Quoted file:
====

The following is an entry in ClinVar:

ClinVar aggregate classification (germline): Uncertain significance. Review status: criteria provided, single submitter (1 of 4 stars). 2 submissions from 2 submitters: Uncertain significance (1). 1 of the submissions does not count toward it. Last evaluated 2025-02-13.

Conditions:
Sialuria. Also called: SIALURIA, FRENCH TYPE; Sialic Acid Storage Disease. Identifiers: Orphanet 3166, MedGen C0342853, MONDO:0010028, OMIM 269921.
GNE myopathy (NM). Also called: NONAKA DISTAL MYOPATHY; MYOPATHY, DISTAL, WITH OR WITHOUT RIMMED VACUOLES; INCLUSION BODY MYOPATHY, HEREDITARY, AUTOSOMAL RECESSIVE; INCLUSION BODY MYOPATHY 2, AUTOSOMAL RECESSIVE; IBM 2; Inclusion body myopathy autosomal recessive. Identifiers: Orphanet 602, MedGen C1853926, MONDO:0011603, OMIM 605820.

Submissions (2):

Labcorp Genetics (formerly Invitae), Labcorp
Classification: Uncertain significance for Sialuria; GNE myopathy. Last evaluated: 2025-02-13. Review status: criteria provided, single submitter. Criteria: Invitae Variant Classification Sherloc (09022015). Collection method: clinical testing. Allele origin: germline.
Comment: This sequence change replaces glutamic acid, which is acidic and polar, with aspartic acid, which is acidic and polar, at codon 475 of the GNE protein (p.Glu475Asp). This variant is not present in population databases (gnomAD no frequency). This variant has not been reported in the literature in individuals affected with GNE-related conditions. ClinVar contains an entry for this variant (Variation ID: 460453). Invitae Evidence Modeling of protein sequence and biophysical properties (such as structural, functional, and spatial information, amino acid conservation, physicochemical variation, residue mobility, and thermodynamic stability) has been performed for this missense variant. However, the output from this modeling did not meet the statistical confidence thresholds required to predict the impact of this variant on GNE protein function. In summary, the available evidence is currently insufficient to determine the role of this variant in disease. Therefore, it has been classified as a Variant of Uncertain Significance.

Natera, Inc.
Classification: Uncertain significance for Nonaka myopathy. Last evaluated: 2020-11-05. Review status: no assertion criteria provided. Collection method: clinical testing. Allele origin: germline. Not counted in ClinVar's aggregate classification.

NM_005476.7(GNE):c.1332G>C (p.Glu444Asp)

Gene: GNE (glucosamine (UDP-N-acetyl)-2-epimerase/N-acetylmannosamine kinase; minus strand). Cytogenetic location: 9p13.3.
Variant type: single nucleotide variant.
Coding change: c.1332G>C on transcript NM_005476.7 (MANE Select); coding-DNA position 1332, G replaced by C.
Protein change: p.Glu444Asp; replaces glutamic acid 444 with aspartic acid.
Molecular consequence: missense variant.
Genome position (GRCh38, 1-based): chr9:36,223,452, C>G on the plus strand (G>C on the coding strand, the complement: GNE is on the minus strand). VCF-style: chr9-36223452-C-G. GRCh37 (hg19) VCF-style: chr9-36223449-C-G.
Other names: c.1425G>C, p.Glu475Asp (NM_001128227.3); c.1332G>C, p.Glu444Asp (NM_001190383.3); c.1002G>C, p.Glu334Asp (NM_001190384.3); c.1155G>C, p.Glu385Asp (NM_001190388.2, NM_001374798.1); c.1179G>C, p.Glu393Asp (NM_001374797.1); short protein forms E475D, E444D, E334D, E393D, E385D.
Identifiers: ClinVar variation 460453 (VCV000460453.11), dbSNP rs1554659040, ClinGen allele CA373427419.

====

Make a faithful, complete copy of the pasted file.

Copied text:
The following is an entry in ClinVar:

ClinVar aggregate classification (germline): Uncertain significance. Review status: criteria provided, single submitter (1 of 4 stars). 2 submissions from 2 submitters: Uncertain significance (1). 1 of the submissions does not count toward it. Last evaluated 2025-02-13.

Conditions:
Sialuria. Also called: SIALURIA, FRENCH TYPE; Sialic Acid Storage Disease. Identifiers: Orphanet 3166, MedGen C0342853, MONDO:0010028, OMIM 269921.
GNE myopathy (NM). Also called: NONAKA DISTAL MYOPATHY; MYOPATHY, DISTAL, WITH OR WITHOUT RIMMED VACUOLES; INCLUSION BODY MYOPATHY, HEREDITARY, AUTOSOMAL RECESSIVE; INCLUSION BODY MYOPATHY 2, AUTOSOMAL RECESSIVE; IBM 2; Inclusion body myopathy autosomal recessive. Identifiers: Orphanet 602, MedGen C1853926, MONDO:0011603, OMIM 605820.

Submissions (2):

Labcorp Genetics (formerly Invitae), Labcorp
Classification: Uncertain significance for Sialuria; GNE myopathy. Last evaluated: 2025-02-13. Review status: criteria provided, single submitter. Criteria: Invitae Variant Classification Sherloc (09022015). Collection method: clinical testing. Allele origin: germline.
Comment: This sequence change replaces glutamic acid, which is acidic and polar, with aspartic acid, which is acidic and polar, at codon 475 of the GNE protein (p.Glu475Asp). This variant is not present in population databases (gnomAD no frequency). This variant has not been reported in the literature in individuals affected with GNE-related conditions. ClinVar contains an entry for this variant (Variation ID: 460453). Invitae Evidence Modeling of protein sequence and biophysical properties (such as structural, functional, and spatial information, amino acid conservation, physicochemical variation, residue mobility, and thermodynamic stability) has been performed for this missense variant. However, the output from this modeling did not meet the statistical confidence thresholds required to predict the impact of this variant on GNE protein function. In summary, the available evidence is currently insufficient to determine the role of this variant in disease. Therefore, it has been classified as a Variant of Uncertain Significance.

Natera, Inc.
Classification: Uncertain significance for Nonaka myopathy. Last evaluated: 2020-11-05. Review status: no assertion criteria provided. Collection method: clinical testing. Allele origin: germline. Not counted in ClinVar's aggregate classification.

NM_005476.7(GNE):c.1332G>C (p.Glu444Asp)

Gene: GNE (glucosamine (UDP-N-acetyl)-2-epimerase/N-acetylmannosamine kinase; minus strand). Cytogenetic location: 9p13.3.
Variant type: single nucleotide variant.
Coding change: c.1332G>C on transcript NM_005476.7 (MANE Select); coding-DNA position 1332, G replaced by C.
Protein change: p.Glu444Asp; replaces glutamic acid 444 with aspartic acid.
Molecular consequence: missense variant.
Genome position (GRCh38, 1-based): chr9:36,223,452, C>G on the plus strand (G>C on the coding strand, the complement: GNE is on the minus strand). VCF-style: chr9-36223452-C-G. GRCh37 (hg19) VCF-style: chr9-36223449-C-G.
Other names: c.1425G>C, p.Glu475Asp (NM_001128227.3); c.1332G>C, p.Glu444Asp (NM_001190383.3); c.1002G>C, p.Glu334Asp (NM_001190384.3); c.1155G>C, p.Glu385Asp (NM_001190388.2, NM_001374798.1); c.1179G>C, p.Glu393Asp (NM_001374797.1); short protein forms E475D, E444D, E334D, E393D, E385D.
Identifiers: ClinVar variation 460453 (VCV000460453.11), dbSNP rs1554659040, ClinGen allele CA373427419.